For the death penalty yet pro-life? Really?
'Old Sparky', the decommissioned electric chair in which 361 prisoners were executed between 1924 and 1964, is pictured 05 November 2007 at the Texas Prison Museum in Huntsville, Texas. (Getty Images)
October 12th, 2011
04:25 PM ET

For the death penalty yet pro-life? Really?

Editor's Note: Peter Singer is professor of bioethics at Princeton University and Laureate Professor at the University of Melbourne. His books include Animal LiberationPractical EthicsThe Ethics of What We Eat, and The Life You Can Save. For more from Singer, visit Project Syndicate's website, or check it out on Facebook and Twitter.

By Peter Singer, Project Syndicate

Three significant events relating to the death penalty occurred in the United States during September. The one that gained the most publicity was the execution in Georgia of Troy Davis, who had been convicted of the 1989 murder of Mark McPhail, an off-duty police officer.

Davis’s death sentence was carried out despite serious doubts about whether he was guilty of the crime for which he received it. Witnesses who had testified at his trial later said that prosecutors had coerced them. Even death-penalty supporters protested against his execution, saying that he should be given a new trial. But the courts denied his appeals. In his final words, he proclaimed his innocence.

The deliberate judicial killing of a man who might have been innocent is deeply disturbing. But the execution was consistent with something that happened just two weeks earlier, at one of the debates between Republican candidates for their party’s nomination to challenge President Barack Obama next year. Texas Governor Rick Perry was reminded that during his term of office, the death penalty has been carried out 234 times. No other governor in modern times has presided over as many executions. But what is more remarkable is that some audience members applauded when the high number of executions was mentioned.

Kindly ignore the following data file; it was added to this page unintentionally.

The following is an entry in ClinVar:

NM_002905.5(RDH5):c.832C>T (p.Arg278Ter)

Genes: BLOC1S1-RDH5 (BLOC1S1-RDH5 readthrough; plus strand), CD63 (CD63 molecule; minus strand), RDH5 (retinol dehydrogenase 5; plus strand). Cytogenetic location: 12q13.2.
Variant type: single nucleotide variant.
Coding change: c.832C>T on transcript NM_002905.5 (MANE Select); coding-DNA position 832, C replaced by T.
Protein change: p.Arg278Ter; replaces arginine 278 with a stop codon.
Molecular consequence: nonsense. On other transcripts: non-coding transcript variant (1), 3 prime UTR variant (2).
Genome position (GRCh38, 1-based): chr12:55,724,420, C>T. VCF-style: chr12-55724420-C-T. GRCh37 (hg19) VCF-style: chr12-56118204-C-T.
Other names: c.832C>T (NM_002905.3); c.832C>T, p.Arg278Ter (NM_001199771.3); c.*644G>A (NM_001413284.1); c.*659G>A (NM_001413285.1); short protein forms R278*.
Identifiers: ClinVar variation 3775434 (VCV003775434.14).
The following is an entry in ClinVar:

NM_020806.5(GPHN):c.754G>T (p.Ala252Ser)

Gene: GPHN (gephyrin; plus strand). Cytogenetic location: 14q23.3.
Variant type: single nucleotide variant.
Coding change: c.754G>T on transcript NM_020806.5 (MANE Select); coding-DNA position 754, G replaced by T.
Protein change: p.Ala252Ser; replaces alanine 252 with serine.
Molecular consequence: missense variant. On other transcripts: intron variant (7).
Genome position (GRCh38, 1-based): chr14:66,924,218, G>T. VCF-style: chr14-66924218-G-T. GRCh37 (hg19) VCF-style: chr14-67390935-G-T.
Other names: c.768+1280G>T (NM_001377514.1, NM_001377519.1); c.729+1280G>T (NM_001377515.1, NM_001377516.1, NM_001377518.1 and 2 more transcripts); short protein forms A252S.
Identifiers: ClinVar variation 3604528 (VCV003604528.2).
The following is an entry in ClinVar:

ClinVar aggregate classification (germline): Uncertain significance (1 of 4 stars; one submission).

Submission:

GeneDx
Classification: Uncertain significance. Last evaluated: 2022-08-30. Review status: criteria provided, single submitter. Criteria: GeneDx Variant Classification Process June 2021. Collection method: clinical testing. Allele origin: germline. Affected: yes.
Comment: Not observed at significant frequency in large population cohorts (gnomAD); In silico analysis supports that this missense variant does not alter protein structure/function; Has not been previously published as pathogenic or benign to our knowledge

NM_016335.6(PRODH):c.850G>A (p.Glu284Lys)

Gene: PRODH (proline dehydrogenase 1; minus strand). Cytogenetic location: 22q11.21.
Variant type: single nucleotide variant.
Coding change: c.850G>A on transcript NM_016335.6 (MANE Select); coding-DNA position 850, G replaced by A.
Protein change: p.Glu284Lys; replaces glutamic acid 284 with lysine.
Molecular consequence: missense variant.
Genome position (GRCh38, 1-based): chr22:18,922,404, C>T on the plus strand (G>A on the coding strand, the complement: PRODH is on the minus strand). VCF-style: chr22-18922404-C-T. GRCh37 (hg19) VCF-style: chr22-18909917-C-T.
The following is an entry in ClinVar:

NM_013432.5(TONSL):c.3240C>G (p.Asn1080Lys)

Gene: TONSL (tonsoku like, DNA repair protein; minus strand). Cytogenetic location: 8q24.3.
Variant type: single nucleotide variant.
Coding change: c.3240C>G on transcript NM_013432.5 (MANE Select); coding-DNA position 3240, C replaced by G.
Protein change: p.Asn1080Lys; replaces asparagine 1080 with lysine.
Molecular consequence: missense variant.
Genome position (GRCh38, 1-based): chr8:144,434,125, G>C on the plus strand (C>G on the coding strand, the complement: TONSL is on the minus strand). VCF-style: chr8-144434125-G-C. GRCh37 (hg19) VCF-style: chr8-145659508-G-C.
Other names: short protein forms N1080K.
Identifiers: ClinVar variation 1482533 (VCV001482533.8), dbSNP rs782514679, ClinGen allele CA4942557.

Perry was then asked whether he was ever troubled by the fact that one of them might have been innocent. He replied that he did not lose any sleep over the executions, because he had confidence in the judicial system in Texas. In view of the record of mistakes in every other judicial system, such confidence is difficult to justify. Indeed, less than a month later, Michael Morton, who had served nearly 25 years of a life sentence for the murder of his wife, was released from a Texas prison. DNA tests had shown that another man was responsible for the crime.

As September drew to a close, the US Supreme Court reached its decision in the case of Manuel Valle, who had been sentenced to death 33 years earlier. Valle had asked the court to halt his execution, on the grounds that to spend so long on death row is “cruel and unusual punishment” and therefore prohibited by the US constitution.

Justice Stephen Breyer agreed that to spend 33 years in prison awaiting execution is cruel. In support of that view, he pointed to “barbaric” conditions on death row, and the “horrible” feelings of uncertainty when one is under sentence of execution but does not know whether or when the sentence will be carried out. Breyer then went on to document the fact that so long a period on death row is also unusual. It was, in fact, a record, although the average length of time spent on death row in the US is 15 years; in 2009, of 3173 death-row prisoners, 113 had been there for more than 29 years.

So Breyer held that Valle’s treatment was unconstitutional, and that he should not be executed. But he found no support for his position among the eight other Supreme Court judges. On September 28, the court rejected Valle’s application, and he was executed that evening.

The US is now the only Western industrialized nation to retain the death penalty for murder. Of 50 European countries, only Belarus, notorious for its lack of respect for basic human rights, still executes criminals in peacetime. The European Union’s Charter of Fundamental Rights regards the death penalty as a human-rights violation.

The death penalty is not an effective deterrent. Murder rates in Europe and other Western industrialized nations are lower, often much lower, than those in the US. In the US itself, the 16 states that have abolished the death penalty generally have lower murder rates than those that retain it.

In the US, however, deterrence is not really the issue. Retribution is often seen as a more important justification for the death penalty. It is quite common for family members of the victim to watch the execution of the person convicted of killing their relative, and afterwards to pronounce themselves satisfied that justice has been done – it happened again with the execution of Troy Davis.